The following is a pretty lengthy procedure, but converting the divergence, (nabla, del) operator between coordinate systems comes up pretty often. While there are tables for converting between common coordinate systems, there seem to be fewer explanations of the procedure for deriving the conversion, so here goes!

What do we actually want?

To convert the Cartesian nabla



to the nabla for another coordinate system, say… cylindrical coordinates.



What we’ll need:

1. The Cartesian Nabla:



2. A set of equations relating the Cartesian coordinates to cylindrical coordinates:



3. A set of equations relating the Cartesian basis vectors to the basis vectors of the new coordinate system:



How to do it:

Use the chain rule for differentiation to convert the derivatives with respect to the Cartesian variables to derivatives with respect to the cylindrical variables.

The chain rule can be used to convert a differential operator in terms of one variable into a series of differential operators in terms of othe…

Lost Phone

We were incredibly lucky to have both been in university settings when our kids were born.  When No. 1 arrived, we were both still grad students.  Not long after No. 2 arrived, (about 10 days to be exact), mom-person defended her dissertation and gained the appellation prependage Dr. 

While there are lots of perks attendant to grad school, not the least of them phenomenal health insurance, that’s not the one that’s come to mind for me just now.  The one I’m most grateful for at the moment with respect to our kids was the opportunities for sheer independence.  Most days, we’d meet for lunch on the quad of whatever university we were hanging out at at the time, (physics research requires a bit of travel), to eat lunch.  During those lunches, the kids could crawl, toddle, or jog off into the distance.  There were no roads, and therefore no cars.  And, I realize now with a certain wistful bliss I had no knowledge of at the time, there were also very few people at hand that new what a baby…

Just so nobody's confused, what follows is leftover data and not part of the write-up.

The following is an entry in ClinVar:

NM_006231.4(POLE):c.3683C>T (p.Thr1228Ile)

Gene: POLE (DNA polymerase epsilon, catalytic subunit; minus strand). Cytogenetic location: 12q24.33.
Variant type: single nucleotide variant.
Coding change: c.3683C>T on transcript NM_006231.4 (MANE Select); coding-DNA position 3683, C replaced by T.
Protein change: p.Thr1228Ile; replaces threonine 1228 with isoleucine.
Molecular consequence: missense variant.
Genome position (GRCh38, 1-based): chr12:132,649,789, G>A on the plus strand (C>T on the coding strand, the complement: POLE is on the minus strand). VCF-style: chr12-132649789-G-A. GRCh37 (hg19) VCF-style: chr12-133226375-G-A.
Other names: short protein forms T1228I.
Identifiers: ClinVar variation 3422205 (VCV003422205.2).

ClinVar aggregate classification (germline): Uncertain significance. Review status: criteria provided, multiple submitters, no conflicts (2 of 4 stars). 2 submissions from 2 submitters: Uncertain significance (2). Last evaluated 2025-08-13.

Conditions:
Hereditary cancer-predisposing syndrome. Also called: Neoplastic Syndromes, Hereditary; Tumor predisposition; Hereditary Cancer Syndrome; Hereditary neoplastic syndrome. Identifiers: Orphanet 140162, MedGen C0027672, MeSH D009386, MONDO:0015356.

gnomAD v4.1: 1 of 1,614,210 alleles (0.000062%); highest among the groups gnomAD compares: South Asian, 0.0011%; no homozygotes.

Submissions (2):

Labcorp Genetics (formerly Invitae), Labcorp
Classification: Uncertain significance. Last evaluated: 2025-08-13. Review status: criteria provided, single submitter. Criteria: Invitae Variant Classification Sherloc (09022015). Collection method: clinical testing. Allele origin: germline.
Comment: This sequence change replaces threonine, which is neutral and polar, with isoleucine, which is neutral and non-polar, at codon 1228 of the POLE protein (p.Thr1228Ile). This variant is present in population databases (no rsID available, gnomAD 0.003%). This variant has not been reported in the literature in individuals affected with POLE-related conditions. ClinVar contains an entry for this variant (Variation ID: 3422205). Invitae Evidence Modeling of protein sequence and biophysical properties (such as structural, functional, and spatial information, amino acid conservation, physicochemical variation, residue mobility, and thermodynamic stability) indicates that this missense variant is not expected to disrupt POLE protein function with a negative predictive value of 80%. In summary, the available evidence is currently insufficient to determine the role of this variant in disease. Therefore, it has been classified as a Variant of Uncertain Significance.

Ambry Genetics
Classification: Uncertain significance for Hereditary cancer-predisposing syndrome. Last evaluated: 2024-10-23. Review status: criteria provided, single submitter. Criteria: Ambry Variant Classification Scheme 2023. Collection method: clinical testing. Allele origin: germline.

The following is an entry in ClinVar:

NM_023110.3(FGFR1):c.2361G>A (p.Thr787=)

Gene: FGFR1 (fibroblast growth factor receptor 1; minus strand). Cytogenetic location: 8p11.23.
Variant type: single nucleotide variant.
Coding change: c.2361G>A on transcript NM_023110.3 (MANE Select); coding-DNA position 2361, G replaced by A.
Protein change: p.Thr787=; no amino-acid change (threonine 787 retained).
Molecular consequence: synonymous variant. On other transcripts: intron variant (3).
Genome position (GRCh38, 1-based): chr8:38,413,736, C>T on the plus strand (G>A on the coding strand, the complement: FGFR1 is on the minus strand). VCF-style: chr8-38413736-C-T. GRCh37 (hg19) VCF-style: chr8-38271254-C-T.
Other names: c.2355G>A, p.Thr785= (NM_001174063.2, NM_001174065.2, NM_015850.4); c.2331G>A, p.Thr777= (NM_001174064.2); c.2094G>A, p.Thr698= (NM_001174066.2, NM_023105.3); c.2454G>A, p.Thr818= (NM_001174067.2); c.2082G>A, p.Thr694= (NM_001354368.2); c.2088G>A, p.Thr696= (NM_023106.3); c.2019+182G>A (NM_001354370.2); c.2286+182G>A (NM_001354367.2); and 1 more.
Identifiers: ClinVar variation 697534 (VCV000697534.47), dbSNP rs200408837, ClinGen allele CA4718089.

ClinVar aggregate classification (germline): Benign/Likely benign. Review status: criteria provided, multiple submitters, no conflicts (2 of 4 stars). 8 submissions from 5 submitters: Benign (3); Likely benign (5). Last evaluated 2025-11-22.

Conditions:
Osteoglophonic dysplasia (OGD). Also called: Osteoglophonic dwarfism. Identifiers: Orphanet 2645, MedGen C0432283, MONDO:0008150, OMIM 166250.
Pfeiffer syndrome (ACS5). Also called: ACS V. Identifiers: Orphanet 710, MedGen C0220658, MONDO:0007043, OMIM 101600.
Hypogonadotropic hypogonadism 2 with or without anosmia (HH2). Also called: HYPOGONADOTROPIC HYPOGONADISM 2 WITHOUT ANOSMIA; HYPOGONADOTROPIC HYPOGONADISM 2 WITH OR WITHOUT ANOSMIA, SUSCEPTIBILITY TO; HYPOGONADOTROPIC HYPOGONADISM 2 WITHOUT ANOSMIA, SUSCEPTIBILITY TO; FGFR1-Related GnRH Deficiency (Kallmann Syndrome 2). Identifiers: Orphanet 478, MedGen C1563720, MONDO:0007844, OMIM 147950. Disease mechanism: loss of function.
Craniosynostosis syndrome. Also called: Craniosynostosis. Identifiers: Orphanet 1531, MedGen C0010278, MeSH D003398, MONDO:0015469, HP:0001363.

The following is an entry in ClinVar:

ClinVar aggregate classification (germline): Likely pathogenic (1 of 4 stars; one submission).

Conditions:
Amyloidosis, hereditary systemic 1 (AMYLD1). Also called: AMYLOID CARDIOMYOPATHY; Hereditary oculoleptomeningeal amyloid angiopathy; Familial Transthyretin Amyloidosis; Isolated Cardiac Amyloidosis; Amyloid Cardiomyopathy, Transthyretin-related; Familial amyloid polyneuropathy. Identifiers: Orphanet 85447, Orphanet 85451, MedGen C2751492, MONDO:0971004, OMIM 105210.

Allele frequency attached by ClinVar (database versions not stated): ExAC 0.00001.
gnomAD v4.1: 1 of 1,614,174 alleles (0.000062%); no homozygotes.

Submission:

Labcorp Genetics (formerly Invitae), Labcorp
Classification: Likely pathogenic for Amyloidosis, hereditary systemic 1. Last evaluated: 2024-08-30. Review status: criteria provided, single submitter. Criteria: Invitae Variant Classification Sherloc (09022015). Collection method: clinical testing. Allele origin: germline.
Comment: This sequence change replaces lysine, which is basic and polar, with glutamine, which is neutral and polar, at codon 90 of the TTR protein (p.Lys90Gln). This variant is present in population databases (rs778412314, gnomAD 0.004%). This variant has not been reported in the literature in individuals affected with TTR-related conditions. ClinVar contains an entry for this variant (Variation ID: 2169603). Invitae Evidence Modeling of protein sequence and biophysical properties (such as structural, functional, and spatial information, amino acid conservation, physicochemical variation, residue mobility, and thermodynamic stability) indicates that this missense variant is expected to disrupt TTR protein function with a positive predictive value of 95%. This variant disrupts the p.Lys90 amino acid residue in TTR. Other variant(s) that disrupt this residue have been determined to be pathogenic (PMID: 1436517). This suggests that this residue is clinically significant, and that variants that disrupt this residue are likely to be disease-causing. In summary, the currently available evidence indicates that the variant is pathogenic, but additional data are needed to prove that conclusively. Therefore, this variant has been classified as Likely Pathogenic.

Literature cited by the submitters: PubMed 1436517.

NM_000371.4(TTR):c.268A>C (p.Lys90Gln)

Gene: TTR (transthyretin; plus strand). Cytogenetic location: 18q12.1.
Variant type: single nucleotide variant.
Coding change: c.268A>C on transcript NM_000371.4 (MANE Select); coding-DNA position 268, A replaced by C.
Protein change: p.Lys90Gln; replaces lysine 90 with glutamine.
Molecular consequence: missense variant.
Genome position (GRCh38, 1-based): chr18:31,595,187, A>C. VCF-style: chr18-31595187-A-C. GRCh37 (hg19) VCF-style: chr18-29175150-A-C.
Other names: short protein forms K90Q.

Lab Book 2014_07_10 More NaI Characterization

Summary: Much more plunking around with the NaI detector and sources today.  A Pb shield was built to eliminate cosmic ray muons as well as potassium 40 radiation from the concreted building.  The spectra are much cleaner, but still don't have the count rates or distinctive peaks that are expected.
New to the experiment?  Scroll to the bottom to see background and get caught up.
Lab Book Threshold for the QVT is currently set at -1.49 volts.  Remember to divide this by 100 to get the actual threshold voltage. A new spectrum recording the lines of all three sources, Cs 137, Co 60, and Sr 90, was started at approximately 10:55. Took data for about an hour.
Started the Cs 137 only spectrum at about 11:55 AM

Here’s the no-source background from yesterday
In comparison, here’s the 3 source spectrum from this morning.

The three source spectrum shows peak structure not exhibited by the background alone. I forgot to take scope pictures of the Cs137 run. I do however, have the printout, and…